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Drought, tariffs and wildfires create challenging season for Utah farmers

By Jacob Klopfenstein, | Posted - Oct. 4, 2018 at 9:42 p.m.

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SALT LAKE CITY — It’s no secret that international trade disputes have had adverse impacts on farmers this year.

Combine that with a devastating wildfire season and widespread drought in Utah, and farmers in the state say it’s been a perfect storm and a very challenging year.

Farmers have already been stressed because the agriculture economy is poor right now, with growers unable to fetch good prices for their commodities, Utah Farm Bureau President Ron Gibson said.

“So you’re already stressed because your crops are not worth very much, and you don’t get any water going, and it is a sad situation,” Gibson said. “And then the fires start.”

The Trump administration hasn’t levied any tariffs on agricultural goods produced in the U.S. But Chinese tariffs on pork, fruit, alfalfa, oilseed, grain and other products are thought to be in retaliation to Trump’s tariffs on Chinese goods.

China’s restrictions on imported American goods have hit farmers in Utah hard, Gibson said.

“There’s basically no agriculture product that doesn’t have a tariff on it,” he said.

Gibson, who operates a 1,500-acre dairy farm near Ogden, said reservoirs in the northern part of the state had enough water for farmers this year. But in other parts of the state, farmers have been out of water for months, he said.

Before this week, some areas of Sanpete County hadn’t seen a drop of rain since early June, Gibson said. When he opened the ground earlier this spring, he said he had never seen ground so dry.

“When you’re trying to grow stuff and you don’t have a raindrop for four months, that’s a problem,” he said.

In a somewhat ironic twist, some farmers now have been unable to get out into their fields due to the recent rain, Gibson said. Weather finally hit Utah this week, but some farmers, including Gibson, have been scrambling in between rainstorms to harvest their crops before it’s too late.

The state needs the rain now, but what’s more important is that Utah has a good winter with lots of snow in the mountains, Gibson said. If the snowpack is lacking next spring, farmers won’t be able to grow anything.

Farmers are doing everything they can to conserve water, including using lots of new technologies, Gibson said. But other people in the community need to do their part, as well.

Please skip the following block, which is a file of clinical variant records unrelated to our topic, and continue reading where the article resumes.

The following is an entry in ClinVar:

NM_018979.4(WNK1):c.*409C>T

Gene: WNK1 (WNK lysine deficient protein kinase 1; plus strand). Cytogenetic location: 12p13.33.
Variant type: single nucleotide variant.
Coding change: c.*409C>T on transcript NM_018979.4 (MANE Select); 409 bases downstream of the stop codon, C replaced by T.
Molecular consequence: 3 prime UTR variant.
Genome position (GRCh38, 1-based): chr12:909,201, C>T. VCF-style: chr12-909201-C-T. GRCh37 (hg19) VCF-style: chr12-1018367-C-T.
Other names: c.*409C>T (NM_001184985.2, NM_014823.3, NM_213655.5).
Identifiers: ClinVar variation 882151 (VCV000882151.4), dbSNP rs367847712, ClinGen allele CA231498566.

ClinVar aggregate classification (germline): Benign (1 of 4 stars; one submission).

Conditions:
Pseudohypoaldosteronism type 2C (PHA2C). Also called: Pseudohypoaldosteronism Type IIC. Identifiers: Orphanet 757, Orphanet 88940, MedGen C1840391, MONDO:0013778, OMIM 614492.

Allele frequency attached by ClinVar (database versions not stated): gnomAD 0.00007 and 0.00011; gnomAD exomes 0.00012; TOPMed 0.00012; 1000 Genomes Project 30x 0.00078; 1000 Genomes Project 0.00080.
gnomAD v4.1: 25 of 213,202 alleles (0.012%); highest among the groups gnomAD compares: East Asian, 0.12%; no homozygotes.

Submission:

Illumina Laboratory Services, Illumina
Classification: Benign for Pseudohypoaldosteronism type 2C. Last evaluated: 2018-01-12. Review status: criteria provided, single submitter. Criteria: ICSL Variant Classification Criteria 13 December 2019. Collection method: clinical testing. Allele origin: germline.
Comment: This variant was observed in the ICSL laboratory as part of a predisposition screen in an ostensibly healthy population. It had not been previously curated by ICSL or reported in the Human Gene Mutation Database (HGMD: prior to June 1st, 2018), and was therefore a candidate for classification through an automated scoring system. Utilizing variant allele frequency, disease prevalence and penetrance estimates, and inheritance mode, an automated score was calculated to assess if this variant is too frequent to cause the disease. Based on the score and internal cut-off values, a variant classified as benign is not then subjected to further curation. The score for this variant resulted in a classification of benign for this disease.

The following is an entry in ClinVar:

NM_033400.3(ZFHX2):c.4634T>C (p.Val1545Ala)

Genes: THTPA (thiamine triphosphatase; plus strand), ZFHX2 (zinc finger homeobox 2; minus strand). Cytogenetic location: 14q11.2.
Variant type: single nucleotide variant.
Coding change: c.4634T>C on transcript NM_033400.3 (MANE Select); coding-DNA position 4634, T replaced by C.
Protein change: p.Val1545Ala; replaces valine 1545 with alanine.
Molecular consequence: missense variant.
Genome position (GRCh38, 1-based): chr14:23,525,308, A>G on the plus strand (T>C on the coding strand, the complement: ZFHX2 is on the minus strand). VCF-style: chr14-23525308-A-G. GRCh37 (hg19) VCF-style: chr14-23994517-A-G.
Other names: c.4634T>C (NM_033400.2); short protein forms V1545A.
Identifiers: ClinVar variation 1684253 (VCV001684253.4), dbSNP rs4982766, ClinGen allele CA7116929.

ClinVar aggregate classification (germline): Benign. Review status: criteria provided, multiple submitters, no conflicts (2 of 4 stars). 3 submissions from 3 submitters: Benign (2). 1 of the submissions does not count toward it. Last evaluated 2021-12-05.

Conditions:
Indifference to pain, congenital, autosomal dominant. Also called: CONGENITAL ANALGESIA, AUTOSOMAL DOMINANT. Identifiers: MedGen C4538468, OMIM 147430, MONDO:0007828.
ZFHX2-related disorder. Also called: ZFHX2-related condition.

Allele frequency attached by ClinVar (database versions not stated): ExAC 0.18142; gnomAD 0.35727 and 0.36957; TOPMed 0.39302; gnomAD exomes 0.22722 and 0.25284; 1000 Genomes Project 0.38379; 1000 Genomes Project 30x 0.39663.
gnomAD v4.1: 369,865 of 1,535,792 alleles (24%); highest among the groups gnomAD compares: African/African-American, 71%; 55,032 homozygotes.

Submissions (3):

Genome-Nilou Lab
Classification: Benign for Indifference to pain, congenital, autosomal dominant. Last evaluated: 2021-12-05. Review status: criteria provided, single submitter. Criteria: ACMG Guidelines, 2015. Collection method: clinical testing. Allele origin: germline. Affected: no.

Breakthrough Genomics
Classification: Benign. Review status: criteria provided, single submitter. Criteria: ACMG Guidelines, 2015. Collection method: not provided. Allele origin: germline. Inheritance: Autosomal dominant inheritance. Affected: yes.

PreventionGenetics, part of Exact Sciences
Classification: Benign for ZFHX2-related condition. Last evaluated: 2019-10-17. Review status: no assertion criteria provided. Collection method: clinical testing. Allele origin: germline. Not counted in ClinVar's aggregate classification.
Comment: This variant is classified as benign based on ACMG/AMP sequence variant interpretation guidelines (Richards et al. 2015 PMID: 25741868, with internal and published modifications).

“We have to find ways to consume water and try to make sure we’re using it in the best place we can,” he said.

The wildfires that have decimated forests in Utah, Sanpete and Box Elder counties and beyond make it difficult for people with grazing animals to feed their livestock, Gibson said.

The U.S. Forest Service has worked very hard to find new areas and grant new permits for ranchers, but they can’t extend that to everyone, Gibson said. When ranchers can’t move their stock to forests to graze, they’re forced to buy livestock feed, which can add up, he added.

After wildfires, forests can take three years or more to rehabilitate and be suitable for livestock grazing again, Gibson said.

“These fires are so devastating because not only does it hurt us this year, but if you have to buy feed for three years for your livestock, you’re probably not going to have them anymore,” Gibson said. “So it really is a challenge.”

Forests and other public lands need to be managed correctly in order to avoid such situations, he added.

Above all, Gibson said people should do what they can to support local farmers and ranchers. People can do that by seeking out Utah-made products in the grocery store, he said.

Agriculture is an important part of Utah’s culture that should be preserved, Gibson said.

“What we really need to do in our state is we need to decide how important local agriculture is to this state,” Gibson said. “If it’s important, then we have to figure out ways we can sustain local agriculture. … As a state, we need to support our local farmers everywhere that we can.”

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